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Sixth Sunday in Ordinary Time

February 16, 2020
Sixth Sunday in Ordinary Time
[76] Sirach 15:15-20 / Psalm 119 / 1 Corinthians 2:6-10 / Matthew 5:17-37


The first reading from Sirach is all about choices. God takes the initiative. He creates us and reveals himself. He forgives us when we fall and puts us on the path of redemption. He calls a people to himself and gives them his law. His providence directs saving history with the leadership of patriarchs, prophets and deliverers. Ultimately he sends his Son so that we might truly see his face and know his love and mercy. Every choice of God enables and calls forth choices from us in response. You can choose to keep the commandments. You can choose to trust God. You can choose good or evil, life or death. It was such in the Garden of Eden when disobedience and purloined fruit from a forbidden tree distorted the spiritual trajectory of the whole human race. It was true in the Garden of Gethsemane when the fidelity of Christ in embracing his mission made possible the saving fruit of his flesh and blood on the dead tree of the Cross; our Lord would restore our course or orientation to God the Father. Between these two choices are all the choices of men and women from the beginning of time to the final consummation.

One of my favorite biblical passages (Deuteronomy 30:19-20) teaches a similar message:

“I call heaven and earth today to witness against you: I have set before you life and death, the blessing and the curse. Choose life, then, that you and your descendants may live, by loving the LORD, your God, obeying his voice, and holding fast to him. For that will mean life for you, a long life for you to live on the land which the LORD swore to your ancestors, to Abraham, Isaac, and Jacob, to give to them.”

Our sins affect us but they also touch others. They hurt our families and the community. Disharmony and iniquity is also passed down from one generation to the next. If we choose life and fidelity then we can help break the chain. As Christians we know that Jesus is the one who has interceded so as to help us exchange an inheritance of suffering, sin and death for one of healing, forgiveness and life.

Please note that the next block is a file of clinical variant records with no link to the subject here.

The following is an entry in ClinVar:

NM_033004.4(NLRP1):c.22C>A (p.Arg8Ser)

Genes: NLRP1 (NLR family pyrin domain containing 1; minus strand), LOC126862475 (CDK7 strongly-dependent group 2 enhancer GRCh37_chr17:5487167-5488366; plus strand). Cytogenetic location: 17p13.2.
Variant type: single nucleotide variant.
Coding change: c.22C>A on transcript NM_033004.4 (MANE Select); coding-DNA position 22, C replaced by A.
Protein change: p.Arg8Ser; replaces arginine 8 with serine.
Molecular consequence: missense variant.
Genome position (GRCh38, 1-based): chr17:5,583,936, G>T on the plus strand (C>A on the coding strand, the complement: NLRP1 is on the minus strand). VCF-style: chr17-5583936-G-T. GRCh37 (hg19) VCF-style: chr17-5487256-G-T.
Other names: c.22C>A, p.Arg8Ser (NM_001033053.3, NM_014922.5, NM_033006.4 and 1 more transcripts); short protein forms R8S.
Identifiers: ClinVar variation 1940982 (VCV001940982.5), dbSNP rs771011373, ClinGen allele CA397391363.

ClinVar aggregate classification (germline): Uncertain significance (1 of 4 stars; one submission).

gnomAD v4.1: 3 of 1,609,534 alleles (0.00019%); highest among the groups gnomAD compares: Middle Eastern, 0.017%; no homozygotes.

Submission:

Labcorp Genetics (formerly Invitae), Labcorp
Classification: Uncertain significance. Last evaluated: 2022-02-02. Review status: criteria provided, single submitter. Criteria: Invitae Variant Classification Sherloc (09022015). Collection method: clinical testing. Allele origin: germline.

Willing obedience in charity disposes us to the choice or providence of God to forgive and to save us. The choice to trust God is never made in vain, even if we fail to understand his response. Trust is the opening of our hands to receive the gifts of God. His ultimate gift is life, not just physical life, but a share in the eternal life merited by God’s Son. Closed hands— faces turned away— hardened hearts— such cannot receive the Lord’s life-giving graces. The choice has always been the same: life or death, good or evil. What are the choices we face in the modern world? It may be that many decisions we make have no definite right or wrong. We decide to go to college or a trade school or straight to work. We decide on an occupation or vocation to pursue. We decide where we might live and the lifestyle we want to pursue. We make decisions about friends and relationships. Some decisions have only immediate weight; others like marriage or a vocation have a lasting gravity. Choices are also connected to promises. God promises to restore a fallen people in the book of Genesis. That promise is fulfilled in the Gospel with Christ. Just as God keeps his promises so should we. Remaining true to promises is a statement about commitment and one’s depth of character. Promises can cost us. This truth is realized every time we look at a crucifix. It is the meaning behind our Lord’s summons to take up the cross and to follow him.